Reference(48.5): relatives of wayne community college shooting victim say he was gay , local media report . the suspect had worked for the victim but was let go , college president says . the suspect , kenneth morgan stancil iii , was found sleeping on a florida beach and arrested .
PGen(8.23): wayne community college , north carolina , may have been a hate crime , authorities say . investigators are looking into the possibility , said goldsboro police sgt. jeremy sutton . investigators are looking into the possibility , said goldsboro police sgt. jeremy sutton .
RL-based(50.12): the killing of an employee at wayne community college may have been a hate crime . the suspect , kenneth morgan stancil iii , worked with lane as part of a work-study program . he has no previous criminal record , authorities say .
Table 4: Sample output summary generated by incorporating readability as a reward function, along with baseline and reference summaries on an instance from CNN-DM-mixed dataset. The numbers in brackets refer to the corresponding readability scores. We show just the top few sentences in the input article, in the interest of space.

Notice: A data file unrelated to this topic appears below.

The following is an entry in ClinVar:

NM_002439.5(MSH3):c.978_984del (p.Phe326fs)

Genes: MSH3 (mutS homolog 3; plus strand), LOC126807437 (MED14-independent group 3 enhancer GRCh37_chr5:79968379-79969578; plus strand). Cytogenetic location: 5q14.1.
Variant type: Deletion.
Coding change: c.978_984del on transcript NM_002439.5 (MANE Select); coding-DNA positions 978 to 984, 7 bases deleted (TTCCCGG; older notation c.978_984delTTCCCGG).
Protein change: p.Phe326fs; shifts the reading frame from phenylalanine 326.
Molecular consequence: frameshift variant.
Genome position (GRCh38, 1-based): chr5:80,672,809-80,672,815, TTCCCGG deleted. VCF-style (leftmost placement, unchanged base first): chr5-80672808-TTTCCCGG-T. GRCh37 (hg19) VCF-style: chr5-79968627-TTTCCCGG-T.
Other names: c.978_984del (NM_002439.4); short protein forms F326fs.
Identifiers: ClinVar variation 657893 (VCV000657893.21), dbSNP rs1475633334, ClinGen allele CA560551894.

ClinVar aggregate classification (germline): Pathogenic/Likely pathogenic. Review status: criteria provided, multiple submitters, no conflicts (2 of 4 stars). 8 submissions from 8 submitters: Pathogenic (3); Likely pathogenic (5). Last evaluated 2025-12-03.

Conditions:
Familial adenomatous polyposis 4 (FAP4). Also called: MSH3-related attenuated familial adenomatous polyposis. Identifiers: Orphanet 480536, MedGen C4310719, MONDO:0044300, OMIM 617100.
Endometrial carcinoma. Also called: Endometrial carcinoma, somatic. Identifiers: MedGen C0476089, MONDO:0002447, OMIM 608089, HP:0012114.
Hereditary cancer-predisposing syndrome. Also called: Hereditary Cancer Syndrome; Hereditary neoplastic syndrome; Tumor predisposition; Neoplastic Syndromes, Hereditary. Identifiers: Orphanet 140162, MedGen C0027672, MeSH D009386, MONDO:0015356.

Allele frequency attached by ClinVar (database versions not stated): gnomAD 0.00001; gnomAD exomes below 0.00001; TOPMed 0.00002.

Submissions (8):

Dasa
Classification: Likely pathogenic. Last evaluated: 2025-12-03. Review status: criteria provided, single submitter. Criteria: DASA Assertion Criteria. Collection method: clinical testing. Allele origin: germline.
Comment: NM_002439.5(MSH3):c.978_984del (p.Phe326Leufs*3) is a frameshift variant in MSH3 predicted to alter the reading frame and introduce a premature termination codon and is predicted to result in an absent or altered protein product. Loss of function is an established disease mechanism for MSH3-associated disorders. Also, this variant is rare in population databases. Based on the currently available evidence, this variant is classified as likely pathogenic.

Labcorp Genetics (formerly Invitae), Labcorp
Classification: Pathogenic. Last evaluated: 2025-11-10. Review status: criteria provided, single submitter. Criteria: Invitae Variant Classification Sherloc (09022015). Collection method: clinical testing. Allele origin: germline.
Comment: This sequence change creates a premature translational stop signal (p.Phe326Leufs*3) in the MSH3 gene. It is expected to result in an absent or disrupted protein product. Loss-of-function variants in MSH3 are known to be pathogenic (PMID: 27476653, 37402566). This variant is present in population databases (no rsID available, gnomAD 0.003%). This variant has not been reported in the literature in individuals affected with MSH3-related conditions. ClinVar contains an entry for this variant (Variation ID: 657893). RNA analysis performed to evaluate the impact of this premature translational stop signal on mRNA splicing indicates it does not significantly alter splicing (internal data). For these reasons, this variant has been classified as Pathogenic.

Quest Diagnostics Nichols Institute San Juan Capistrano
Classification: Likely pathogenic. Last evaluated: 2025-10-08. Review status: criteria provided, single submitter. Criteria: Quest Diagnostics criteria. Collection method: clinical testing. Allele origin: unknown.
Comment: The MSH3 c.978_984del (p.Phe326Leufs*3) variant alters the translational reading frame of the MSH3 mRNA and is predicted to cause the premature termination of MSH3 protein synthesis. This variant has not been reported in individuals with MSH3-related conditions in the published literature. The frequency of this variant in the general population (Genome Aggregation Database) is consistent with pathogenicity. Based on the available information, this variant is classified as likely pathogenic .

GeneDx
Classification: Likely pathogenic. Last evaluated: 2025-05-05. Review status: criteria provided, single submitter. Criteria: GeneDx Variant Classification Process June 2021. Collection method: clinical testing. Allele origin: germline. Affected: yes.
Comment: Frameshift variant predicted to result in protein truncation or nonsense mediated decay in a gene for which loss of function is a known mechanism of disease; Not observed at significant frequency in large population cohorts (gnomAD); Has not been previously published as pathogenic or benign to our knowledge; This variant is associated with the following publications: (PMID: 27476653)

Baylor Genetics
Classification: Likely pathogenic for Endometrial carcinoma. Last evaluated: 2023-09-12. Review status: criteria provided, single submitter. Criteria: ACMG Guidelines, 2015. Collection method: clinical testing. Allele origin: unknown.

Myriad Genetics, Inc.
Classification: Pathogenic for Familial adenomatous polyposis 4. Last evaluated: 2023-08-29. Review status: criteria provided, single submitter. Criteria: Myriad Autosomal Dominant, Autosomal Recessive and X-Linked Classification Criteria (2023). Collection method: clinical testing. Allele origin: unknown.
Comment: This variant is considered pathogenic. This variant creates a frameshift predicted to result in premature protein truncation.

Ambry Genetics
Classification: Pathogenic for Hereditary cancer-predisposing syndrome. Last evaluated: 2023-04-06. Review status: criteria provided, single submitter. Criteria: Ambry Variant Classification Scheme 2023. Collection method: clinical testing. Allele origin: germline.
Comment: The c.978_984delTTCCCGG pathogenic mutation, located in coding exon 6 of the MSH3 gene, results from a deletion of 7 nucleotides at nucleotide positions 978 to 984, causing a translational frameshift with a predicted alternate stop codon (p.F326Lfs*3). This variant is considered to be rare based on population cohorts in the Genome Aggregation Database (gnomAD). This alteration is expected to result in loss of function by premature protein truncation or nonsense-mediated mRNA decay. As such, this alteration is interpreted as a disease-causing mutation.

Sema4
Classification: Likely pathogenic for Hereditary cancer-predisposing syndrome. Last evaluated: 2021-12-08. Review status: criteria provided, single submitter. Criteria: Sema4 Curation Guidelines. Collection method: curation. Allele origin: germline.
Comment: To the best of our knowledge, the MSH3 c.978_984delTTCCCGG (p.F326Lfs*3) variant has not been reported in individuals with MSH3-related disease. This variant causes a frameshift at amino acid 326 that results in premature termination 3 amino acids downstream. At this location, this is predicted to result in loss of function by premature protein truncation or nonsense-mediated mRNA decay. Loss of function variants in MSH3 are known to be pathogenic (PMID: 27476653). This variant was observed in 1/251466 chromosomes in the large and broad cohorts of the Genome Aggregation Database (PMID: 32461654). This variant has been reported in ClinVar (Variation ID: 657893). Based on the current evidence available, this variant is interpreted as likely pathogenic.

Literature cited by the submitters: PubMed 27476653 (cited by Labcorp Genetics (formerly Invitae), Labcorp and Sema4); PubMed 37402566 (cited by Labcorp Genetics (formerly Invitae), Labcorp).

Article: hong kong -lrb- cnn -rrb- six people were hurt after an explosion at a controversial chemical plant in china ’s southeastern fujian province sparked a huge fire , provincial authorities told state media . the plant , located in zhangzhou city , produces paraxylene -lrb- px -rrb- , a reportedly carcinogenic chemical used in the production of polyester films and fabrics . the blast occurred at an oil storage facility monday night after an oil leak , though local media has not reported any toxic chemical spill …
Summary: …five out of six people were hurt(injured) by broken glass and have been sent to the hospital for treatment .